I'll take another run at it without the bike & car collecting references. I think we're actually very much in agreement. I totally agree that the community establishes what is acceptable and I think your point on this is absolutely spot on.

    The question that I think Plumbrdv was asking though is why is the Buck collector community different from other knife collecting communities.

    I think the key point I want to add to the discussion is that understanding the set of collectors of particular brand is better done when you consider them in the context of the larger set of owners and enthusiasts of the brand (who may not be collecters, strictly speaking).

    Here's my take on some other knife communities and how they contrast with my experience with Buck and hopefully this will make my previous post more understandable.


    I have a few old US made Schrades and will probably get more over the years. My sense is that Schrade collectors tend to be older and tend to favor either NIB/unused knives or knives in their original used and unrestored condition. For the most part, collectors dominate interest in Schrades. A few will actually use old Schrades as EDC knives, but I think it's fair to say that collectors outnumber users by a long shot. I think the same is true for other old, out of business knife companies like Imperial, Western and the original Marbles. The few folks who are users may have a knife rebladed or rescaled, but in general, my experience is that Schrade collectors don't spiff up and polish their Schrades. Instead, they try to maintain them in their original or "as found" condition.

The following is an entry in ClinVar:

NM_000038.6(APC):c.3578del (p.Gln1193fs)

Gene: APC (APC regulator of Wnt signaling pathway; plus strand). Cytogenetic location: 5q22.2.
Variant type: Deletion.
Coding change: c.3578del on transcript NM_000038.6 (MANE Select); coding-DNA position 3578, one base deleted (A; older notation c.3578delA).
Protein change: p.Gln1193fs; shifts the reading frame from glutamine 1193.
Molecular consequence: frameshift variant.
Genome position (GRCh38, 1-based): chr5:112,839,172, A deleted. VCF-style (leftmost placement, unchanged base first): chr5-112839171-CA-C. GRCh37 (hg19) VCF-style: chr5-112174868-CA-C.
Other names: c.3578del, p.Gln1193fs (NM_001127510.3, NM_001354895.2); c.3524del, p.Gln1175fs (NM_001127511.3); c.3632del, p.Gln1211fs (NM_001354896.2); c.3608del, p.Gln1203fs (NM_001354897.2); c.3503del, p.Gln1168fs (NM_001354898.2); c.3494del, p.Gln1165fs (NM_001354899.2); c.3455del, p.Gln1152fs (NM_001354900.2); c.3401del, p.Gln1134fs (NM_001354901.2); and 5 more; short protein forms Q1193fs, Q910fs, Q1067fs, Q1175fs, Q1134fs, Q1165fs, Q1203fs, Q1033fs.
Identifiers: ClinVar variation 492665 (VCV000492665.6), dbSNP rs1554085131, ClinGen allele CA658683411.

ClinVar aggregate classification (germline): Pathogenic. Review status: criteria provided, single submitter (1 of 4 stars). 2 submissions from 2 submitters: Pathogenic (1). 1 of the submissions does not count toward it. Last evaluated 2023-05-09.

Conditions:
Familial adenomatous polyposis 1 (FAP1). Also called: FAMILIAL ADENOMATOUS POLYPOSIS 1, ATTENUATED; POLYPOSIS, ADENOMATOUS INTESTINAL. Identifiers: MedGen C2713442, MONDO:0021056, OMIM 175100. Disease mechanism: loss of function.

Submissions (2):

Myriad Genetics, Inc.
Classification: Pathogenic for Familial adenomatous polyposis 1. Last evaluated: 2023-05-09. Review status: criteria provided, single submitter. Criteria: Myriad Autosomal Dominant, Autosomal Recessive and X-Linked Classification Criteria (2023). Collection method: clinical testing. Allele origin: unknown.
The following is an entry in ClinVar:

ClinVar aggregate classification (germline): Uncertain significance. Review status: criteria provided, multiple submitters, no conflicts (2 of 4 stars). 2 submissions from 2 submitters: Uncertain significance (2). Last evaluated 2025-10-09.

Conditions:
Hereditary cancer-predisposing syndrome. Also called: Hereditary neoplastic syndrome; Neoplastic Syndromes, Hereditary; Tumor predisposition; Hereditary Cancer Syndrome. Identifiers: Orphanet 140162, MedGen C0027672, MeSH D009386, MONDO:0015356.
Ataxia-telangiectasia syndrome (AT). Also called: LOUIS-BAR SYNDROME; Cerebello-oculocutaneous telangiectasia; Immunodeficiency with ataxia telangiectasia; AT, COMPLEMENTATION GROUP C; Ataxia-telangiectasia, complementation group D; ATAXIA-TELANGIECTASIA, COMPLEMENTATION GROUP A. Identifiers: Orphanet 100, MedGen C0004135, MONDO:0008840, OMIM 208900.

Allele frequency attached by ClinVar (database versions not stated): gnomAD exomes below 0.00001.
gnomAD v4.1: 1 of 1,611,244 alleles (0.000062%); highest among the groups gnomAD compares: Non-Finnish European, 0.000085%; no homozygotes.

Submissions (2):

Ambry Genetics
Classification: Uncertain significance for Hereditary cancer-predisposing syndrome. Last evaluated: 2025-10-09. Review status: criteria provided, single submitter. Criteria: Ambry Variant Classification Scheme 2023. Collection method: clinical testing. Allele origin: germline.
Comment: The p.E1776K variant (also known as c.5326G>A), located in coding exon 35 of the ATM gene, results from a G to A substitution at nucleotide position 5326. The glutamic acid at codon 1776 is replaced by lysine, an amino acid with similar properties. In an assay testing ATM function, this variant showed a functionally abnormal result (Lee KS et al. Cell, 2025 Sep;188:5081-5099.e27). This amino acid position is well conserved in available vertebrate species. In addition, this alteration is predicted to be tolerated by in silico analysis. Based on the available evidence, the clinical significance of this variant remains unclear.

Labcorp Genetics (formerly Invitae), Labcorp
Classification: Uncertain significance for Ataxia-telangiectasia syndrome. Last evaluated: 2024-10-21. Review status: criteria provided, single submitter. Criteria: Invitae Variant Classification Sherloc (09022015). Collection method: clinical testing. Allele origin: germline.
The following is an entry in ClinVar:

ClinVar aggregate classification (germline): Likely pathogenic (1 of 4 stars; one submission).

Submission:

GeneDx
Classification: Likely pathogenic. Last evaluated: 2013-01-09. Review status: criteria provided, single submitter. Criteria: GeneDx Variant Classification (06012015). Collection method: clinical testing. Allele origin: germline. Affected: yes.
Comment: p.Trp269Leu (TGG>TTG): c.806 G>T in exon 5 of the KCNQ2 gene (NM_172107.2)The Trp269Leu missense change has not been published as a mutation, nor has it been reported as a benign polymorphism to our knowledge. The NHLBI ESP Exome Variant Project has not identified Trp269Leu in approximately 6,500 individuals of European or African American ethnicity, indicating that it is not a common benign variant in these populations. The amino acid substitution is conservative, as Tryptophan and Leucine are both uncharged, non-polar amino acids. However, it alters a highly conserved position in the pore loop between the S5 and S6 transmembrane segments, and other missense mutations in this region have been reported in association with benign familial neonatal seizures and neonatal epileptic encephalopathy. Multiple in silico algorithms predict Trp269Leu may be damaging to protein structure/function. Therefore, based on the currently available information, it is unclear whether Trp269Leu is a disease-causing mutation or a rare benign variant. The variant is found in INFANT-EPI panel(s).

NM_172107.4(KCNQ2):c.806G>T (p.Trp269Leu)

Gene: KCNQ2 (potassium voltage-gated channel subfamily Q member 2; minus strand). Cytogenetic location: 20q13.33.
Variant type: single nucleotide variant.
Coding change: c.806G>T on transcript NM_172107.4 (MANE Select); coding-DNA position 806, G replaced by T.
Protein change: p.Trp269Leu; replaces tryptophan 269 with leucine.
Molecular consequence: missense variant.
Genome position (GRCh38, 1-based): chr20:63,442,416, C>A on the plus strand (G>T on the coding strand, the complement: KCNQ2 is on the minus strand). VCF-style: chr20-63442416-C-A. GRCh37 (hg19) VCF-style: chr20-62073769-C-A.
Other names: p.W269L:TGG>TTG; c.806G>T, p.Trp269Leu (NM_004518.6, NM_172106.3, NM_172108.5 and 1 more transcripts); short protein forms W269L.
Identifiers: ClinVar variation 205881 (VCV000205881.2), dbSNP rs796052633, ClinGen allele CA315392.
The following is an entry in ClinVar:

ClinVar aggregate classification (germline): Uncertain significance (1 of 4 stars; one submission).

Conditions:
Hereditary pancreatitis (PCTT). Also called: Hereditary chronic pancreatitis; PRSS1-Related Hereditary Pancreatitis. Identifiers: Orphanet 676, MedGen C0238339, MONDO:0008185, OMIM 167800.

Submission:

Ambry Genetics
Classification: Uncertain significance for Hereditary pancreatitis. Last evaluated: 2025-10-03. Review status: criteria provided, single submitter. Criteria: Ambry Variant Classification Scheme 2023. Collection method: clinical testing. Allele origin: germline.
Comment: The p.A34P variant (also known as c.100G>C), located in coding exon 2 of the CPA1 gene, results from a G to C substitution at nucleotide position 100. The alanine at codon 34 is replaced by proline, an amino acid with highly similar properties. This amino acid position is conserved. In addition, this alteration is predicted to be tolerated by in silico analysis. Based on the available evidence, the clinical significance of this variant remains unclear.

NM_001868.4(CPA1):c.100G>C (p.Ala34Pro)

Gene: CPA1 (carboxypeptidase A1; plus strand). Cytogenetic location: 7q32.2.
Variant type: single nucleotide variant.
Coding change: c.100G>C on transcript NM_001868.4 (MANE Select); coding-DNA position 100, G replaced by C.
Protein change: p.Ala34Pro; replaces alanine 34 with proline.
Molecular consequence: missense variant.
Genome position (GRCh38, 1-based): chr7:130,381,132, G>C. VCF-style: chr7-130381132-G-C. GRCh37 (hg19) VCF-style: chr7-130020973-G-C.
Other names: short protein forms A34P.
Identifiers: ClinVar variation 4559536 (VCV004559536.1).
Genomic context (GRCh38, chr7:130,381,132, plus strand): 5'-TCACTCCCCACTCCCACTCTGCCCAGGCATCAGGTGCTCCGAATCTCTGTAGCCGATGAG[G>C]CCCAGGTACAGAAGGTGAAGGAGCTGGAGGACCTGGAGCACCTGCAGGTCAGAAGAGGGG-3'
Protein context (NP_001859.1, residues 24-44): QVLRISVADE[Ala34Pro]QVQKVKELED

I find Case and GEC collectors to be another type of collector. My experience is that, as a group, they tend more towards the hoarding side of collecting. Not uncommon to to hear Case collectors talking about filling out their collection of a particular pattern in every available of scale material. My sense is that while many of them will have a subset of their Case or GEC collection that they put in their EDC rotation, that for most collectors of these brands, they have more "safe queens" than "users". I'm not saying that there aren't people who put their Case or GEC knives to hard use. Just saying that judging from my conversations with fans of those brands, the "big pile" collectors of "safe queens" outnumber the "use it hard and put it away wet" types.

    I think the set of Buck owners and enthusiasts is a different type of knife owners. Here is a story from last week when I was up visiting the family home in Vermont. I stopped by Robinson's Hardware in South Hero, VT. It's a 2nd or 3rd generation hardware store that serves as something of the second town hall (across the street from each other). The current generation remembers my grandfather by name sort of place.